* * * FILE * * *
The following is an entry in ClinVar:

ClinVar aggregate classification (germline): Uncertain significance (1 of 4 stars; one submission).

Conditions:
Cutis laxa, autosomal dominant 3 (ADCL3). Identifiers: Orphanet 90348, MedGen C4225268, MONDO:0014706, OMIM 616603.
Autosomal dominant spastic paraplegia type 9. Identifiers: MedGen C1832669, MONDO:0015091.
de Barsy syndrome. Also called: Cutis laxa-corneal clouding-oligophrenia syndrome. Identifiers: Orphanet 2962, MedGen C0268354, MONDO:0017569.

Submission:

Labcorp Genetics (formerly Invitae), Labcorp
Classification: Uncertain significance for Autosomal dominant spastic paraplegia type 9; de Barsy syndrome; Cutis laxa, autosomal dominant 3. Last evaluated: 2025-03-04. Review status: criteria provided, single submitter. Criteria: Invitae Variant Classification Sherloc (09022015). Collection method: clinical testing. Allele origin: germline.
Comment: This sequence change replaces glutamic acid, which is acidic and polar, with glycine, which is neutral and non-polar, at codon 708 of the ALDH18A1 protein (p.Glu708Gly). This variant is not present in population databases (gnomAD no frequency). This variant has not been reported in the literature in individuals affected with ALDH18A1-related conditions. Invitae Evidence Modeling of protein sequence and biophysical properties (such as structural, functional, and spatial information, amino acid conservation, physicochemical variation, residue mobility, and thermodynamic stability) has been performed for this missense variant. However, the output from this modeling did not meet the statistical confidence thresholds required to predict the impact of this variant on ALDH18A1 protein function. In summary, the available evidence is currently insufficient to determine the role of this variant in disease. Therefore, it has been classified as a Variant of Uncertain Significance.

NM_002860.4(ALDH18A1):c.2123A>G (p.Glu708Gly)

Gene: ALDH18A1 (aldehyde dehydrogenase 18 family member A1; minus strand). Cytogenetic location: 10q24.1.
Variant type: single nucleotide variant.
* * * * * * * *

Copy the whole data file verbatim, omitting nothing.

The following is an entry in ClinVar:

ClinVar aggregate classification (germline): Uncertain significance (1 of 4 stars; one submission).

Conditions:
Cutis laxa, autosomal dominant 3 (ADCL3). Identifiers: Orphanet 90348, MedGen C4225268, MONDO:0014706, OMIM 616603.
Autosomal dominant spastic paraplegia type 9. Identifiers: MedGen C1832669, MONDO:0015091.
de Barsy syndrome. Also called: Cutis laxa-corneal clouding-oligophrenia syndrome. Identifiers: Orphanet 2962, MedGen C0268354, MONDO:0017569.

Submission:

Labcorp Genetics (formerly Invitae), Labcorp
Classification: Uncertain significance for Autosomal dominant spastic paraplegia type 9; de Barsy syndrome; Cutis laxa, autosomal dominant 3. Last evaluated: 2025-03-04. Review status: criteria provided, single submitter. Criteria: Invitae Variant Classification Sherloc (09022015). Collection method: clinical testing. Allele origin: germline.
Comment: This sequence change replaces glutamic acid, which is acidic and polar, with glycine, which is neutral and non-polar, at codon 708 of the ALDH18A1 protein (p.Glu708Gly). This variant is not present in population databases (gnomAD no frequency). This variant has not been reported in the literature in individuals affected with ALDH18A1-related conditions. Invitae Evidence Modeling of protein sequence and biophysical properties (such as structural, functional, and spatial information, amino acid conservation, physicochemical variation, residue mobility, and thermodynamic stability) has been performed for this missense variant. However, the output from this modeling did not meet the statistical confidence thresholds required to predict the impact of this variant on ALDH18A1 protein function. In summary, the available evidence is currently insufficient to determine the role of this variant in disease. Therefore, it has been classified as a Variant of Uncertain Significance.

NM_002860.4(ALDH18A1):c.2123A>G (p.Glu708Gly)

Gene: ALDH18A1 (aldehyde dehydrogenase 18 family member A1; minus strand). Cytogenetic location: 10q24.1.
Variant type: single nucleotide variant.